When it comes to issues of public health, Jake Coldiron has a unique ability to trace connections across multiple areas of study. The Honors College senior will graduate this December with a degree in public health, plus minors in math and sociology.
With a long-term interest in a career in population health research, Coldiron planned his undergraduate coursework purposefully. He knew that taking math and sociology courses, like graduate-level biostatistics, would help him to gain niche insight into the ways different populations exist, how they can be analyzed and how their health concerns can be addressed.
He also knew that adding practical experience in public health would be invaluable. As an undergraduate, Coldiron joined Georgia State’s Student Emergency Response Team (SERT), a collaboration between the School of Public Health and the Division of Student Success that was formed in the fall of 2020 in response to the coronavirus pandemic.
As a SERT ambassador, Coldiron worked on several student-centered public health campaigns, which included videos and social media messaging. Campaigns addressed topics like the importance of wearing face masks to stop the spread of COVID-19.
“That,” Coldiron said of SERT’s efforts, “really demonstrated how a public health intervention was put together and how it was implemented. You can have all these case studies, and you can create the most wonderful presentation, but it might not click. There’s a big difference between intellectually knowing something and cognitively understanding it.”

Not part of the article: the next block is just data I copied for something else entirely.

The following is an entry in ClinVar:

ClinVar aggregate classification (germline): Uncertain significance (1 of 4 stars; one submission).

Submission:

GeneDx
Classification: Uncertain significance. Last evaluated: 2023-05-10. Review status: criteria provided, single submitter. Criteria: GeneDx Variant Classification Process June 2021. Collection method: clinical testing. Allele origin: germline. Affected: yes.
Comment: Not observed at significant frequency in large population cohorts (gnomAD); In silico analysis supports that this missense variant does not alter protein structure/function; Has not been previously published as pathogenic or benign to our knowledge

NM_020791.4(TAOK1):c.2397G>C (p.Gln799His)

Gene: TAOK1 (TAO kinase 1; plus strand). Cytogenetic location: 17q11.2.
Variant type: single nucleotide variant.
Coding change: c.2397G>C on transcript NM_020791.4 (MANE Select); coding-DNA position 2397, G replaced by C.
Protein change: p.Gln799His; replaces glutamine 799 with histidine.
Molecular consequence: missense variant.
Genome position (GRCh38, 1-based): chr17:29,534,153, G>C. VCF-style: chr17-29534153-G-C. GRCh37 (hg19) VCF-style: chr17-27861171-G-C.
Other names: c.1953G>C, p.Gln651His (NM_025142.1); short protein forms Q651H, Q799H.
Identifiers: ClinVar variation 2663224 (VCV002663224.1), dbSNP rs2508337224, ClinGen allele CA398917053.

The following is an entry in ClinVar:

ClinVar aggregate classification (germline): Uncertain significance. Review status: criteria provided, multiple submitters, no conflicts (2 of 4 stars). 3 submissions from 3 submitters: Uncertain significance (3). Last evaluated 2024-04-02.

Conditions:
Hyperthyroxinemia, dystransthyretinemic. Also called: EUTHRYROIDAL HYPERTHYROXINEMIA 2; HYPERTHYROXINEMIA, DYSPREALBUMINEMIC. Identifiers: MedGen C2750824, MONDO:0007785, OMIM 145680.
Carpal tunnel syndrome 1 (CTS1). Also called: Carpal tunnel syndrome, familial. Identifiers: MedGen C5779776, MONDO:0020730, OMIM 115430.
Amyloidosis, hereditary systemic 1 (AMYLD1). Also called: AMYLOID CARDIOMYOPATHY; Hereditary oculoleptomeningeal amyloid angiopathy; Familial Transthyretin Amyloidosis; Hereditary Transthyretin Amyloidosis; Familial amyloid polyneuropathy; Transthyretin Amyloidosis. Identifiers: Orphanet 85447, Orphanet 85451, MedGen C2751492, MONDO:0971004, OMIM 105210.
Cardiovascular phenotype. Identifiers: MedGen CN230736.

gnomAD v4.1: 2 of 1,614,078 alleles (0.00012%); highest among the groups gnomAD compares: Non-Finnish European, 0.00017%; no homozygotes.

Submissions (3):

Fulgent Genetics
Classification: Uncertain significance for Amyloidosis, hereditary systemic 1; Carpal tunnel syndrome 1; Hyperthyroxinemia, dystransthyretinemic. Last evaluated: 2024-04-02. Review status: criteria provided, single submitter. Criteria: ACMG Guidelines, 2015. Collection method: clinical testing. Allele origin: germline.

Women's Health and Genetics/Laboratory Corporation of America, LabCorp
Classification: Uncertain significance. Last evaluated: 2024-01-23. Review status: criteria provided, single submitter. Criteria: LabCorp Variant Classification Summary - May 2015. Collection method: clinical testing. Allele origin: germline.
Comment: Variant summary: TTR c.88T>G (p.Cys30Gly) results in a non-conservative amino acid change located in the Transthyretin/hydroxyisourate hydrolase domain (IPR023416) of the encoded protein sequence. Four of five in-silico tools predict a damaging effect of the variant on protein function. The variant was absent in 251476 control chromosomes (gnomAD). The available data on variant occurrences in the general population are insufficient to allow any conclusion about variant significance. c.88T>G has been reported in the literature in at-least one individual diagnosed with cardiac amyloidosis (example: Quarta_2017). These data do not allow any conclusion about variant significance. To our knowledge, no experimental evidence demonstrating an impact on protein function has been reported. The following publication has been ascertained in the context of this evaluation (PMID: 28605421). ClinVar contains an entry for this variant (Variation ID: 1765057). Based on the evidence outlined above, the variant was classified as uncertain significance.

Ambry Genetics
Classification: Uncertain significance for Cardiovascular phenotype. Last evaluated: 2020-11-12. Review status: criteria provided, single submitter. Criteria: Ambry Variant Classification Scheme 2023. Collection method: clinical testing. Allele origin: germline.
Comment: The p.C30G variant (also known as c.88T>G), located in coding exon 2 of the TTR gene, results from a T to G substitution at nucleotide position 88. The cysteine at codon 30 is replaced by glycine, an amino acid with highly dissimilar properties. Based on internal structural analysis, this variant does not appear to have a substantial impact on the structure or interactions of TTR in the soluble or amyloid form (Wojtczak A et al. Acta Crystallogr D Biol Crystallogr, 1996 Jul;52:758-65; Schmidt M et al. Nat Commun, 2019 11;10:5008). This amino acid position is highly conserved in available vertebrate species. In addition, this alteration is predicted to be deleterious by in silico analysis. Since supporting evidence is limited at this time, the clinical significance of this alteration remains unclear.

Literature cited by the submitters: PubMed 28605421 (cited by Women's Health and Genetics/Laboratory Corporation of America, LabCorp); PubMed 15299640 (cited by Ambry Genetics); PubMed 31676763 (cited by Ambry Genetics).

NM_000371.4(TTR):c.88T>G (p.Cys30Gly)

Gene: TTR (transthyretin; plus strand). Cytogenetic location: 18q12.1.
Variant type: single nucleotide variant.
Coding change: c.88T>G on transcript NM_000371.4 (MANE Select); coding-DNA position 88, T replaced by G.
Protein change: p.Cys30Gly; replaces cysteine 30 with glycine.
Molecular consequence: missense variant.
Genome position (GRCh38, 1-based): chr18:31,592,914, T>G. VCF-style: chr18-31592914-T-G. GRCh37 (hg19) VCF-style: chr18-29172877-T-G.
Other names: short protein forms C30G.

Coldiron has always been interested in infectious diseases. As he progressed in Georgia State’s public health program, he honed his focus to global health diplomacy and perinatal infection. The former focuses not just on individual cases of disease but also on “upstream factors” that may contribute to a widespread issue. The latter addresses diseases that can be passed down from mothers to their children, threatening life expectancy.
Coldiron believes the implications of each are critical.
“Leveraging international relationships and strategic partnerships between governmental and non-governmental agencies can lead to policy and change on the local level to improve the health of the whole worldwide community,” he explained.
“With perinatal infection, it’s not just an issue at the intersection of maternal and child health. You can see the deep-seated impact it can have on society or a nation at large. If you lose an individual who could have gone on to change the world to an easily preventable disease, then they’re no longer able to do that.”
With a broad understanding of the fields that shape population health research and hands-on experience running public health campaigns, Coldiron is ready for his next chapter. He’s applying to graduate schools in pursuit of a Master of Science in Biostatistics — a field he’s drawn to because it can be used to unveil population health trends, leading to a better understanding of diseases and the creation of predictive models to study and improve intervention strategies.
Ultimately, Coldiron hopes to enter a medical scientist training program that will allow him to earn an M.D. and a Ph.D. concurrently.
He’s certainly no stranger to the challenge of interdisciplinary work. In fact, it’s what drives him.
“I believe in a very comprehensive approach to education. Even if I don’t go on to eventually practice medicine, I would like to effectively know what I’m fighting against,” he said.